Impacts of Biosolids-Borne Antibiotics on Soil Microbial Communities.
Mary Stromberger, Dept. of Soil & Crop Sciences, Colorado State University, Fort Collins, CO 80523-1170 and Kiera Coffin, Colorado State University, Dept. Soil and Crop Sciences, Fort Collins, CO 80523.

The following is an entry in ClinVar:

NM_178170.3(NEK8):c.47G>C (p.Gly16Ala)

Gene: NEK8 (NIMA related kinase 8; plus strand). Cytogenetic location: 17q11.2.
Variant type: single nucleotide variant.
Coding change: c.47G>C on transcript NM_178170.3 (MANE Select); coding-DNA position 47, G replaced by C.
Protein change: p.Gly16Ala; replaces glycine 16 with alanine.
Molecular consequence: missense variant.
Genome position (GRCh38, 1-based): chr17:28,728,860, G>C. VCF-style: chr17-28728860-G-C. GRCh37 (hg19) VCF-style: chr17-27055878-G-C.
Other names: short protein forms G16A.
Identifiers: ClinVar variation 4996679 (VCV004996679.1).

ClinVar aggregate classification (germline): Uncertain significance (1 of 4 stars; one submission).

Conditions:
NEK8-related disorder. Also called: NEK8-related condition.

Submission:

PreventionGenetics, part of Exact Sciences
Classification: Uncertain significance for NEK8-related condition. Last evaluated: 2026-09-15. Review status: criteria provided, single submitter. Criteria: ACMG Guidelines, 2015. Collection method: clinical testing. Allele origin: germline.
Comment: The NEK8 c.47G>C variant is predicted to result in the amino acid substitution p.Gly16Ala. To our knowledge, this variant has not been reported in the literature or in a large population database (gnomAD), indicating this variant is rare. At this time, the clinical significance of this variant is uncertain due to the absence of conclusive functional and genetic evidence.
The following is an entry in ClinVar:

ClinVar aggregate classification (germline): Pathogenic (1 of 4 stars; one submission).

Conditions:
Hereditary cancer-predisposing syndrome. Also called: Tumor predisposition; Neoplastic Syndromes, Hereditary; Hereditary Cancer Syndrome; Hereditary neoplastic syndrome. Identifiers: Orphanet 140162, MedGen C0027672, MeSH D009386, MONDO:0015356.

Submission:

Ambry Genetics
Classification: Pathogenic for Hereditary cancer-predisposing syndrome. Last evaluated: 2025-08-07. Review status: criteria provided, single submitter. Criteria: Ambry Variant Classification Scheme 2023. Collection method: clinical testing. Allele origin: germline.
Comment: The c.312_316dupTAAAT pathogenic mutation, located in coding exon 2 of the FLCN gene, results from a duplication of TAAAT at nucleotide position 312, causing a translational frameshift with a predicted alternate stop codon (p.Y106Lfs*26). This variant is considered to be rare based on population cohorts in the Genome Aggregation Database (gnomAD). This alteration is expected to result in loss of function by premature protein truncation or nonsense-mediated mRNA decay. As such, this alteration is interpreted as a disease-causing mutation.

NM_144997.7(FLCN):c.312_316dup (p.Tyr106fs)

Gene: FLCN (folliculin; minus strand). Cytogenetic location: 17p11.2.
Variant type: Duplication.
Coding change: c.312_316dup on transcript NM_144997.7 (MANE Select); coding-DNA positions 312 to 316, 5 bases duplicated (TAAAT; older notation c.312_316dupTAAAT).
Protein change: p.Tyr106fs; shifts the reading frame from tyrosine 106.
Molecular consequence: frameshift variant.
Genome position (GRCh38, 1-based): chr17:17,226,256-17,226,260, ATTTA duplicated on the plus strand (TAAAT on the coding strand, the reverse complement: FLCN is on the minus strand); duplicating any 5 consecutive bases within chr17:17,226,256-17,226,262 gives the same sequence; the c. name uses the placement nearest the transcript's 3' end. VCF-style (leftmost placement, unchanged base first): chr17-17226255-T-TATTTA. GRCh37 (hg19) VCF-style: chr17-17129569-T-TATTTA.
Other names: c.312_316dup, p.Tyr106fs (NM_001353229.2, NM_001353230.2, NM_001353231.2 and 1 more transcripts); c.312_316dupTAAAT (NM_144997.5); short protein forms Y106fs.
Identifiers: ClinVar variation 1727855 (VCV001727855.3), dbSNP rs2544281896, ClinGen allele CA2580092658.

Land application is a beneficial reuse of biosolids because it adds organic matter and plant nutrients to soil. However, an emerging concern is the potential for biosolids to introduce antibiotics and antibiotic-resistance genes to soil and water environments. In a previous study, we found that 1) samples of aerobically and anaerobically-digested biosolids contained antibiotics within each of three antibiotic classes (macrolides, sulfonamides, and tetracyclines), 2) tetracyclines (and oxytetracycline specifically) were present in the greatest concentrations, and 3) biosolids samples also contained significant populations of oxytetracycline-resistant bacteria. In a field study, we examined the antibiotic resistance patterns of bacterial isolated from agricultural soils, cropped to winter wheat, with and without a history of biosolids amendment. When biosolids were surface applied at agronomic rates, the percentage of bacterial isolates resistant to oxytetracyline was similar between control (nonamended) plots and plots receiving biosolids. However, when biosolids were applied at relatively high rates (5 tons acre-1) and incorporated into soil (20 cm depth), the percentage of bacterial isolates resistant to oxytetracycline was greater in biosolids-amended plots compared to nonamended control plots. Under these conditions, 60% of the culturable soil bacteria were resistant to 1 ppm oxytetracyline compared to 27% in nonamended plots, and 4% of bacteria were resistant to 10 ppm oxytetracyline in the biosolids-amended plots compared to <1% in control plots. Representative isolates were identified and tested against other antibiotics by the Kirby-Bauer antibiotic sensitivity test to determine if long-term application of biosolids alters soil microbial antibiotic resistance patterns. Different results between the two study sites may be explained by lower application rates and/or photodegradation of oxytetracycline at the first site. Our research demonstrates that biosolids are a source of both antibiotics and antibiotic-resistant organisms, but the potential for biosolids to affect the antibiotic resistance of soil organisms may depend on application practices.